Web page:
Some startups are born out of personal experience when an entrepreneur sees an unmet need in the market. The Farmer’s Dog Co-founder Brett Podolsky helped start his pet food company when he couldn’t find a way to solve his dog’s stomach ailments. After he tried many different foods on the market, his veterinarian suggested that he try home cooking for her. “The results were like magic,” Podolsky told PYMNTS in an interview.
Today, his company, which makes meals for pets using “human-grade USDA ingredients,” sells freshly cooked foods for dogs based on a feeding plan that is pre-portioned and customized to the needs of each of his customers’ pets. The service, in turn, distributes the meals to consumers through a subscription business model. “We’re essentially a service that makes feeding fresh food really, really easy,” Podolsky said.
To sign up for the service, pet parents visit the company’s website and answer questions about their dogs as if they were going to a vet nutritionist. The number-one variable in the process, according to Podolsky, is how much a dog weighs. As a result, the company asks pet owners for the target weight of their dogs. If a dog is overweight or underweight, “we can help them get to the weight they need to be,” he said. Beyond weight, the service takes other variables — such as food sensitivities, allergies and intolerances — into account when creating a meal plan.
If a customer’s dog is allergic to pork, for instance, Podolsky said a customer would not see pork as an option on his platform. The idea is to provide a different experience from the pet food aisle, where consumers may be presented with a bevy of different options. By contrast, his service offers a more focused selection as a point of differentiation: It only shows food options that fit the needs of a particular customer’s pet. After consumers are presented with personalized choices and make a selection, they receive pre-portioned meals at their door.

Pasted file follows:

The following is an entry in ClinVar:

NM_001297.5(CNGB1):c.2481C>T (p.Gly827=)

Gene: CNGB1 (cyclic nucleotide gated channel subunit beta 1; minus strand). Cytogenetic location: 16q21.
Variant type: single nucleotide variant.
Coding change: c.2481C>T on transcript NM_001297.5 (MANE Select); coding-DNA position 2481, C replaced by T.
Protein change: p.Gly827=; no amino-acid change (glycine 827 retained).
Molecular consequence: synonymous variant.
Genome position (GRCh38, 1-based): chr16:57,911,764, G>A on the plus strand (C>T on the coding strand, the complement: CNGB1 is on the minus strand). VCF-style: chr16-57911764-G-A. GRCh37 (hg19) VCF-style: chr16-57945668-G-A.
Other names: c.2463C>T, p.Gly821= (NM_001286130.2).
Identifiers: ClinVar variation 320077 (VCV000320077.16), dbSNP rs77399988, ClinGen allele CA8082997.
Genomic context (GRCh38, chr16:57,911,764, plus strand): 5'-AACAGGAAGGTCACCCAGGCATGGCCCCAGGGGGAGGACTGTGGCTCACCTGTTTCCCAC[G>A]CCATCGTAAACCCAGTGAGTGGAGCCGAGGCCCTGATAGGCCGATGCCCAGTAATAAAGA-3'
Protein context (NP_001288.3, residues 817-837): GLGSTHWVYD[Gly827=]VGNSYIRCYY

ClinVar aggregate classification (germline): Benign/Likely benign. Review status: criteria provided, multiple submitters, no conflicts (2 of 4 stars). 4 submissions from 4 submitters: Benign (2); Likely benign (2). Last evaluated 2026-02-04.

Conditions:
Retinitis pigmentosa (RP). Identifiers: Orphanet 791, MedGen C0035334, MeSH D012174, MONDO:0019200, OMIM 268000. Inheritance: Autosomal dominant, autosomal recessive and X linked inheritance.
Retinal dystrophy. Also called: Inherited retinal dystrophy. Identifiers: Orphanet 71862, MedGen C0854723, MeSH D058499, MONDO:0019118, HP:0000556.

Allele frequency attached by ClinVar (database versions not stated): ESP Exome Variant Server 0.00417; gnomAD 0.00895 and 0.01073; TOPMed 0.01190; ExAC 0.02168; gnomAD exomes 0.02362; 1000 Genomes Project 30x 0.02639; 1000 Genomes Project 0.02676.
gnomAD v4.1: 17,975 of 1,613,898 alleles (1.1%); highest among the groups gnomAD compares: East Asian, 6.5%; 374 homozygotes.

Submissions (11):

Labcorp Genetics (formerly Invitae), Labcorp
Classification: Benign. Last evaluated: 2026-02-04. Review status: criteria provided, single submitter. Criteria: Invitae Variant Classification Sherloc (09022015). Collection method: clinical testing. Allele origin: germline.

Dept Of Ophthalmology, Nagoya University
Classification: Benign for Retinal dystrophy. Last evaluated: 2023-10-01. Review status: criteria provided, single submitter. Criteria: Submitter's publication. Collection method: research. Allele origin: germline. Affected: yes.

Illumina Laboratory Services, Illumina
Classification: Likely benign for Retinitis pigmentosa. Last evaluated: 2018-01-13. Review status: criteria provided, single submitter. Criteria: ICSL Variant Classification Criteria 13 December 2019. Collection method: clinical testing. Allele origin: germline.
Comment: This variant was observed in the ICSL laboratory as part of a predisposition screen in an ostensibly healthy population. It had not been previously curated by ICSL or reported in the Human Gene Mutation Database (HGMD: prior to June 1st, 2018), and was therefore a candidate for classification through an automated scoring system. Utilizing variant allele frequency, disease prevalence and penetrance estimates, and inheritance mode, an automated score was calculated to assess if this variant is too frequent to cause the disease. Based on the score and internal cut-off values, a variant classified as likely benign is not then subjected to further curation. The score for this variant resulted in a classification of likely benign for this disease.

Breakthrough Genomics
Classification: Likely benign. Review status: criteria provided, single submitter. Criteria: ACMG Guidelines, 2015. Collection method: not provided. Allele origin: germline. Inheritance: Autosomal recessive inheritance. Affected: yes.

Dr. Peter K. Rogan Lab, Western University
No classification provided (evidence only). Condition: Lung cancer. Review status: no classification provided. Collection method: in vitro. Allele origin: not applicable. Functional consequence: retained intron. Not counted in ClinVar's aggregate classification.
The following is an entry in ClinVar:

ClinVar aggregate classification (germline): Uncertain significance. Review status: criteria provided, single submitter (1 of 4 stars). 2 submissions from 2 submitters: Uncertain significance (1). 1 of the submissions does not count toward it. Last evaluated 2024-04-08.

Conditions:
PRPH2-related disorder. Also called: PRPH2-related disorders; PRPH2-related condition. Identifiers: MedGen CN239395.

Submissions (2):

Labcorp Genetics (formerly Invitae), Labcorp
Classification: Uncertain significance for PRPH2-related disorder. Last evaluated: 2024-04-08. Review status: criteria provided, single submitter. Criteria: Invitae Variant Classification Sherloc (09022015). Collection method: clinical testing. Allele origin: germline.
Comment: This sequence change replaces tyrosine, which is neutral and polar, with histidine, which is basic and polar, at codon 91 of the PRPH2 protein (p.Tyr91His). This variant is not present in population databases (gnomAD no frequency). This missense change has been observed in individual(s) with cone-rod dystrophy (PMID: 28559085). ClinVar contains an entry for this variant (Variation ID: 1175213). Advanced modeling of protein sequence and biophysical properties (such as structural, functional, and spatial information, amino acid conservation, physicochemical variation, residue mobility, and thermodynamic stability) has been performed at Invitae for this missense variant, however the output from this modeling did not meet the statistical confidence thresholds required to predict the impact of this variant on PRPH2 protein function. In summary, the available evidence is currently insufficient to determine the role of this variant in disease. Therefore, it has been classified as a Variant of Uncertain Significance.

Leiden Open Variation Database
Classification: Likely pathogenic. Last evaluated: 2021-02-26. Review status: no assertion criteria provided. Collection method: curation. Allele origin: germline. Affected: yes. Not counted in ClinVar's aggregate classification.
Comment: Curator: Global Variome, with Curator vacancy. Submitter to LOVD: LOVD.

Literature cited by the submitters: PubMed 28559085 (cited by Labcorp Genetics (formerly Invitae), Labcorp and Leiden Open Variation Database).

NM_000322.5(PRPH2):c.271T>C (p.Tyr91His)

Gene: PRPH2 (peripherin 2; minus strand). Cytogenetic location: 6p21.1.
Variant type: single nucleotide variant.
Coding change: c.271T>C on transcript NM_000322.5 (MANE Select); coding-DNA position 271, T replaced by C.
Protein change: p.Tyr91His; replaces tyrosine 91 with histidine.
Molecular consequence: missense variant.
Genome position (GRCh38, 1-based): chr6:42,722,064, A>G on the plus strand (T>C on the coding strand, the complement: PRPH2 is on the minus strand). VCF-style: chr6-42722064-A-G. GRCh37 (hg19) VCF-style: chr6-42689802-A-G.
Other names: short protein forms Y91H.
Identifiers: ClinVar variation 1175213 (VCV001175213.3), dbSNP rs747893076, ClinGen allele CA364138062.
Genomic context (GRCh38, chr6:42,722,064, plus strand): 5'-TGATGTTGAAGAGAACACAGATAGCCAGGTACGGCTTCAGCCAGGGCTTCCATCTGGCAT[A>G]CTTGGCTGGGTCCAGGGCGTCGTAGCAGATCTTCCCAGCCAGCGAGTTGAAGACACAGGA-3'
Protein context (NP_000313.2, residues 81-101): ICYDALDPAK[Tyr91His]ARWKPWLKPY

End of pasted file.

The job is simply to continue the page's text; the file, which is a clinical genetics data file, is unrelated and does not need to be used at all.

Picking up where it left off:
The frequency of those subscription deliveries depends on the needs of particular customers. If a customer has two big dogs and lives in New York City, and can only handle a weeks’ worth of food, the company may only send them food once a week. However, if the customer lives in the Midwest and has an extra freezer that can handle eight to 12 weeks’ worth of food, the company could accommodate that frequency as well. As far as the company’s service area is concerned, Podolsky noted that it can ship food to any part of the 48 contiguous United States.
The Pet Food Market
The main problem the service aims to solve is the difficulty pet owners face with cooking fresh foods for their dogs. When Podolsky was cooking for his pet, he found it hard to keep up with his weekly need for cooking. With his service, then, he wanted to pull down all the barriers of keeping a pet owner from giving their dog the healthiest diet possible. He also noted that it is hard to maintain consistency unless a pet owner cooks from the same source, in the same way, every single time.
Podolsky said the offering comes amid a paradigm shift: People are beginning to understand the power that food has on their health. At the same time, he noted that typical dog food is of low quality, as it is “highly processed, and no living being should be eating highly processed food every single day of their lives.” He also noted that, since dogs’ eating patterns are predictable, there was an opportunity to make fresh food for them at scale as a subscription. As it stands, his company notched $39 million in investments in January, bringing its total amount of funding to just under $50 million to date.
Beyond The Farmer’s Dog, other players in the direct-to-consumer market are serving pet owners with online offerings: Ollie prepares fresh food for dogs tailored specifically to them, based on a dog’s age, breed, weight and activity level. The company was co-founded by Gabby Slome, whose vet had (like Podolsky’s) recommended a home-cooked diet for her dog. In the same way, her dog did better on a home-cooked diet, but the preparation of those meals was time-consuming, so she set out to start her pet food company.
In general, Americans love their pets and are willing to spend money on their furry companions. In August of 2017, it was reported that pet product category sales had grown by 40 percent at Amazon. The eCommerce retailer’s sales are an indicator of an overall robust category, per a study by Packaged Facts called “U.S. Pet Market Focus: The Amazon Pet Food and Supplies Shopper.” In fact, pet products are said to comprise one of the fastest-growing internet-based retail categories.
Startups like The Farmer’s Dog and Ollie, then, are betting that consumers are looking for fresher and healthier foods for their pets amid this reportedly growing market.